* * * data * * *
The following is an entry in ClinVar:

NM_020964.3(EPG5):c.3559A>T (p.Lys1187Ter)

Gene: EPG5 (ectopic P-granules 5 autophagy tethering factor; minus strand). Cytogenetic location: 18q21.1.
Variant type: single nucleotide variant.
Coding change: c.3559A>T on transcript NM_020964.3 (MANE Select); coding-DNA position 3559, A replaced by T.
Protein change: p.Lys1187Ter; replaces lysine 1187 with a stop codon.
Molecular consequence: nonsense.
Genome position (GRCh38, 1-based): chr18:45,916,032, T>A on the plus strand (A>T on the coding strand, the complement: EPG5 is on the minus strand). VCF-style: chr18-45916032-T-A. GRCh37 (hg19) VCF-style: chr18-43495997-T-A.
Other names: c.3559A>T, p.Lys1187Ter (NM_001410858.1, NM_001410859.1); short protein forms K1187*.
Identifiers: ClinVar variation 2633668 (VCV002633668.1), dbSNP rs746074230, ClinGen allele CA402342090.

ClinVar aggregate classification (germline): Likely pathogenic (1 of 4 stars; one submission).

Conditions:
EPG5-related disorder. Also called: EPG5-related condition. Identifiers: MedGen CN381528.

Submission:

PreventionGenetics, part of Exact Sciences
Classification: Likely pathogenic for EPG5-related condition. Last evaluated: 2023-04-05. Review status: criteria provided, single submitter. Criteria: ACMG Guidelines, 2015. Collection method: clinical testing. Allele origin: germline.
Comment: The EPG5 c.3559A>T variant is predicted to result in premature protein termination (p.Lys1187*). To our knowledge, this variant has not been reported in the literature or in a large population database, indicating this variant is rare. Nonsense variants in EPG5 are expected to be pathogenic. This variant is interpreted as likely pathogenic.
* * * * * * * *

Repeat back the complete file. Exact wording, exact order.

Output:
The following is an entry in ClinVar:

NM_020964.3(EPG5):c.3559A>T (p.Lys1187Ter)

Gene: EPG5 (ectopic P-granules 5 autophagy tethering factor; minus strand). Cytogenetic location: 18q21.1.
Variant type: single nucleotide variant.
Coding change: c.3559A>T on transcript NM_020964.3 (MANE Select); coding-DNA position 3559, A replaced by T.
Protein change: p.Lys1187Ter; replaces lysine 1187 with a stop codon.
Molecular consequence: nonsense.
Genome position (GRCh38, 1-based): chr18:45,916,032, T>A on the plus strand (A>T on the coding strand, the complement: EPG5 is on the minus strand). VCF-style: chr18-45916032-T-A. GRCh37 (hg19) VCF-style: chr18-43495997-T-A.
Other names: c.3559A>T, p.Lys1187Ter (NM_001410858.1, NM_001410859.1); short protein forms K1187*.
Identifiers: ClinVar variation 2633668 (VCV002633668.1), dbSNP rs746074230, ClinGen allele CA402342090.

ClinVar aggregate classification (germline): Likely pathogenic (1 of 4 stars; one submission).

Conditions:
EPG5-related disorder. Also called: EPG5-related condition. Identifiers: MedGen CN381528.

Submission:

PreventionGenetics, part of Exact Sciences
Classification: Likely pathogenic for EPG5-related condition. Last evaluated: 2023-04-05. Review status: criteria provided, single submitter. Criteria: ACMG Guidelines, 2015. Collection method: clinical testing. Allele origin: germline.
Comment: The EPG5 c.3559A>T variant is predicted to result in premature protein termination (p.Lys1187*). To our knowledge, this variant has not been reported in the literature or in a large population database, indicating this variant is rare. Nonsense variants in EPG5 are expected to be pathogenic. This variant is interpreted as likely pathogenic.